What is true of BHEL is even more true of large numbers of domestic producers, especially in the small scale sector, who are driven to the wall by competition from East Asia (that entails an element of dumping). Import liberalization, one of the shibboleths of neo-liberal policy, has been so ruthlessly practiced in India that tariff rates on imported goods are invariably kept far below even the “tariff bounds” that are allowed to the country by the WTO rules themselves. The result has been both a widening of the current account deficit and a crisis of manufacturing. It is not supply side constraints, which, in the face of excess demand pressures, have compelled us to import more, but import liberalization which has both enlarged imports and caused domestic recession and unemployment.
A facile argument is often put forward in this context, namely that the depreciation of the rupee, caused by the yawning current account deficit, will improve the competitive position of our producers and hence restrict imports automatically. The falling rupee in other words is part of the self-correcting mechanism of the market itself, and once the rupee has fallen sufficiently the economy will reach an “equilibrium” where the current deficit will automatically shrink to a level equal to what can be financed through capital inflows.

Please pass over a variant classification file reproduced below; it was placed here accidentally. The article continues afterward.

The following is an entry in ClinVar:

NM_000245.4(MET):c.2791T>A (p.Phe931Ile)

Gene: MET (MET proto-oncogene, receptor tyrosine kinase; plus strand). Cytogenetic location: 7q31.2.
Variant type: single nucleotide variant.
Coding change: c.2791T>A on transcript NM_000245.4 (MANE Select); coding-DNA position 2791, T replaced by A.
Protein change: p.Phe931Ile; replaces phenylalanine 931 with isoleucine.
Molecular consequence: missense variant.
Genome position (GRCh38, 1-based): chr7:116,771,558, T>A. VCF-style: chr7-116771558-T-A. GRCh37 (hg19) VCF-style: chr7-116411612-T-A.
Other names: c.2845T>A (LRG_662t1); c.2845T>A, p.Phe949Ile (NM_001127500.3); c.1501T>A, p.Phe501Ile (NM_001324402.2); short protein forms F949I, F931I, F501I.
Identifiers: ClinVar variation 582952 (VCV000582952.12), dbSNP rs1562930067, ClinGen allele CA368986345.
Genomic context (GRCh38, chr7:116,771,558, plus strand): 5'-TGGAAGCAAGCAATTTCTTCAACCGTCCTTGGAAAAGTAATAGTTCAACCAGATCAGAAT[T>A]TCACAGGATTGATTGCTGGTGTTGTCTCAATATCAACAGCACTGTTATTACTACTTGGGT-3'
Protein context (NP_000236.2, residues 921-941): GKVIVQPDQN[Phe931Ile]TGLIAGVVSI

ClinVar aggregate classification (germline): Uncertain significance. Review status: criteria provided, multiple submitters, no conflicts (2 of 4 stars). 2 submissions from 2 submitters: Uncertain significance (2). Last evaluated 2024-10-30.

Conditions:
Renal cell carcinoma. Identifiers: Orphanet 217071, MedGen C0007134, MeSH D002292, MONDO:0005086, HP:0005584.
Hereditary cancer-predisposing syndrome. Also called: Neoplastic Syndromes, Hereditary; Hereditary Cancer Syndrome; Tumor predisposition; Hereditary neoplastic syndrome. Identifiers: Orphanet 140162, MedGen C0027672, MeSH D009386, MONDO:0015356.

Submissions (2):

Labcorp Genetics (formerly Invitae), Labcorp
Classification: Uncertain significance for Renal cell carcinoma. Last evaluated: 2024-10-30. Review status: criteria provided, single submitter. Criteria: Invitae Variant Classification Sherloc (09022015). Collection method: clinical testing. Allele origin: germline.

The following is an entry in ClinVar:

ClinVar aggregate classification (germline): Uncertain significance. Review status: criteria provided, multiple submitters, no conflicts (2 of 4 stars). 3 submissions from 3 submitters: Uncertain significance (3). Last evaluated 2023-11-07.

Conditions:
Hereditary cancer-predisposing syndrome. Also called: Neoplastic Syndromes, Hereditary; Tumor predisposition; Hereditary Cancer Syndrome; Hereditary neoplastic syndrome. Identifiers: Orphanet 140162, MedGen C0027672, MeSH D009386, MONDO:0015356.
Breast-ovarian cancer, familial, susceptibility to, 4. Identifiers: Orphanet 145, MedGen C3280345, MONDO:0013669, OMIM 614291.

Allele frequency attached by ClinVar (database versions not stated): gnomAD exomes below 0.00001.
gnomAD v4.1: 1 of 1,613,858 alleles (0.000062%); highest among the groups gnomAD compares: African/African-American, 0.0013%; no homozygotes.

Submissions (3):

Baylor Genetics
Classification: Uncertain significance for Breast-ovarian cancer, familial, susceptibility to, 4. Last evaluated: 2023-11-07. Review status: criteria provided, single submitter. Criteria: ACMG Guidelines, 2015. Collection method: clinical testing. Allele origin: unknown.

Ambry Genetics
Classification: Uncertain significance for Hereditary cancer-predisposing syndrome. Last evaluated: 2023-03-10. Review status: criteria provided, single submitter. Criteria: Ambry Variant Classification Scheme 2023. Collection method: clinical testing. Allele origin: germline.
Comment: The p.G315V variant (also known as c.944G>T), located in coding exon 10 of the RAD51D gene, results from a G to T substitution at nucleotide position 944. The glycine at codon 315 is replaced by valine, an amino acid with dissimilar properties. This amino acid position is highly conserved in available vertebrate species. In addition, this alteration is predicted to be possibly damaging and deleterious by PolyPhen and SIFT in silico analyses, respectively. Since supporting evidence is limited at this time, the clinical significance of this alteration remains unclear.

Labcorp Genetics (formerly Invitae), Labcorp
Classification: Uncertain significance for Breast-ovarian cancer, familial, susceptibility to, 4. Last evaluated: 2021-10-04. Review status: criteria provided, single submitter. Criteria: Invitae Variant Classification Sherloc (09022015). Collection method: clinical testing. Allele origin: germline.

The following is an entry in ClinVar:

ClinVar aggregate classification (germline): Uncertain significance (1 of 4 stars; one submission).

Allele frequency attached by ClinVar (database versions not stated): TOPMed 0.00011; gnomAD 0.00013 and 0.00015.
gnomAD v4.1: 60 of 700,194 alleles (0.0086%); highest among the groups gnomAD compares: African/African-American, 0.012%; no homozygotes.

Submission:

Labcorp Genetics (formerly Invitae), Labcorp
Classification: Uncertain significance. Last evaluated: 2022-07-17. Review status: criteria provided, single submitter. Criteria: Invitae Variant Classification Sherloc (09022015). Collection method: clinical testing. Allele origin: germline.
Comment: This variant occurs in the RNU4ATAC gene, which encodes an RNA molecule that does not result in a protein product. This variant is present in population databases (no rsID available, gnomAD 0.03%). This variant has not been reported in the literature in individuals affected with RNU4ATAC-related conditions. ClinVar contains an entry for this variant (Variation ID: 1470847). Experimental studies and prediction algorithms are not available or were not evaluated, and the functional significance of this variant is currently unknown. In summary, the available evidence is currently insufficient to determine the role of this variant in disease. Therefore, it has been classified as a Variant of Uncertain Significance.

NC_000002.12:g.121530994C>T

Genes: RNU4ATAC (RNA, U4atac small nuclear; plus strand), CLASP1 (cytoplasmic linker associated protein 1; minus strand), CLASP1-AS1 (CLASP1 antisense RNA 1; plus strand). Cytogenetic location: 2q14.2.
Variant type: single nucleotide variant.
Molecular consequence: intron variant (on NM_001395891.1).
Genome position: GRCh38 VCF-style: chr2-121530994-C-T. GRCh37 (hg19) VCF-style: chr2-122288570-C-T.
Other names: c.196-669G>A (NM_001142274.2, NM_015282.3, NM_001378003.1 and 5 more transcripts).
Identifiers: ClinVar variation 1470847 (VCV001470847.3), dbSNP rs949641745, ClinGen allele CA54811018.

This is a facile argument for two reasons: first, since the decline in the value of the rupee raises the import price of oil which gets passed on, the competitive advantage that might accrue to domestic producers through a fall in the value of the rupee is offset to a considerable extent by the rise in their costs owing to higher inflation. Secondly, these higher oil prices, and the cost-push inflation they generate, affect the living standards of the working people. To protect domestic producers through a currency depreciation therefore is a far more “costly” means of doing so (in human terms) than protecting them through raising tariff rates in selected spheres (where they do not have any such cost-push effects).
The fiscal-deficit-as-the-cause-of-the-crisis argument is not just wrong; it is insidious as well. It has already given rise to a veritable cacophony that subsidies must be cut in order to curtail government expenditure, so that the fiscal deficit is reined in. This means inter alia that the food security legislation passed by parliament should be kept in abeyance (and all existing subsidies should be whittled down, or, what is a euphemism for the same thing, “better-targeted”).